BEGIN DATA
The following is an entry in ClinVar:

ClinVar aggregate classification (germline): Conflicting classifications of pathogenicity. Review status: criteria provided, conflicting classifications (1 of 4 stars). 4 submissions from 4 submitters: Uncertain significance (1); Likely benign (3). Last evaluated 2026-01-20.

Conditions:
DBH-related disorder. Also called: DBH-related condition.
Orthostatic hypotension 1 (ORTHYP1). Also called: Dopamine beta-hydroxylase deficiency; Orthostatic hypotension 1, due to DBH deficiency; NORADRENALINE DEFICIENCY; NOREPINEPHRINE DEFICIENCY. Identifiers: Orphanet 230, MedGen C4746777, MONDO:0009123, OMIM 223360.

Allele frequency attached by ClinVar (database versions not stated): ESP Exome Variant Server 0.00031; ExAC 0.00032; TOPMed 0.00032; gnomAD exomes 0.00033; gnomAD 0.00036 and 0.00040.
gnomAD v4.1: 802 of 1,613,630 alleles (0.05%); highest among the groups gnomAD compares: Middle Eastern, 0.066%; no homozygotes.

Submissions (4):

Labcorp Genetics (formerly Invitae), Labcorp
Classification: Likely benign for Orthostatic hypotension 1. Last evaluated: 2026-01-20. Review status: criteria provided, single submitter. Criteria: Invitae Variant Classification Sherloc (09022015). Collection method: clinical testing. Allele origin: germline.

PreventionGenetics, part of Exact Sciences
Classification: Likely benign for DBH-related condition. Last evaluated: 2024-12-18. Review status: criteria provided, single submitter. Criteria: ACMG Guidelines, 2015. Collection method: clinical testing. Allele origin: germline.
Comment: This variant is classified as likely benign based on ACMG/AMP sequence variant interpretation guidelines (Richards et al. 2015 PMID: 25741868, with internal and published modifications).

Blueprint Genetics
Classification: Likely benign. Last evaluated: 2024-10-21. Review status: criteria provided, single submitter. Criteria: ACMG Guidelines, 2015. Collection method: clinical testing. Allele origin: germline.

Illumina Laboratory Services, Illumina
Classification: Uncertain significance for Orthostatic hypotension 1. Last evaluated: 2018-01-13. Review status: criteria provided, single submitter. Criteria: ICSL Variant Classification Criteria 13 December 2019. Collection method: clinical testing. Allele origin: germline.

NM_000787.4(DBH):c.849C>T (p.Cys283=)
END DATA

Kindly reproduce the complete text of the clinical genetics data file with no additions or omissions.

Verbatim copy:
The following is an entry in ClinVar:

ClinVar aggregate classification (germline): Conflicting classifications of pathogenicity. Review status: criteria provided, conflicting classifications (1 of 4 stars). 4 submissions from 4 submitters: Uncertain significance (1); Likely benign (3). Last evaluated 2026-01-20.

Conditions:
DBH-related disorder. Also called: DBH-related condition.
Orthostatic hypotension 1 (ORTHYP1). Also called: Dopamine beta-hydroxylase deficiency; Orthostatic hypotension 1, due to DBH deficiency; NORADRENALINE DEFICIENCY; NOREPINEPHRINE DEFICIENCY. Identifiers: Orphanet 230, MedGen C4746777, MONDO:0009123, OMIM 223360.

Allele frequency attached by ClinVar (database versions not stated): ESP Exome Variant Server 0.00031; ExAC 0.00032; TOPMed 0.00032; gnomAD exomes 0.00033; gnomAD 0.00036 and 0.00040.
gnomAD v4.1: 802 of 1,613,630 alleles (0.05%); highest among the groups gnomAD compares: Middle Eastern, 0.066%; no homozygotes.

Submissions (4):

Labcorp Genetics (formerly Invitae), Labcorp
Classification: Likely benign for Orthostatic hypotension 1. Last evaluated: 2026-01-20. Review status: criteria provided, single submitter. Criteria: Invitae Variant Classification Sherloc (09022015). Collection method: clinical testing. Allele origin: germline.

PreventionGenetics, part of Exact Sciences
Classification: Likely benign for DBH-related condition. Last evaluated: 2024-12-18. Review status: criteria provided, single submitter. Criteria: ACMG Guidelines, 2015. Collection method: clinical testing. Allele origin: germline.
Comment: This variant is classified as likely benign based on ACMG/AMP sequence variant interpretation guidelines (Richards et al. 2015 PMID: 25741868, with internal and published modifications).

Blueprint Genetics
Classification: Likely benign. Last evaluated: 2024-10-21. Review status: criteria provided, single submitter. Criteria: ACMG Guidelines, 2015. Collection method: clinical testing. Allele origin: germline.

Illumina Laboratory Services, Illumina
Classification: Uncertain significance for Orthostatic hypotension 1. Last evaluated: 2018-01-13. Review status: criteria provided, single submitter. Criteria: ICSL Variant Classification Criteria 13 December 2019. Collection method: clinical testing. Allele origin: germline.

NM_000787.4(DBH):c.849C>T (p.Cys283=)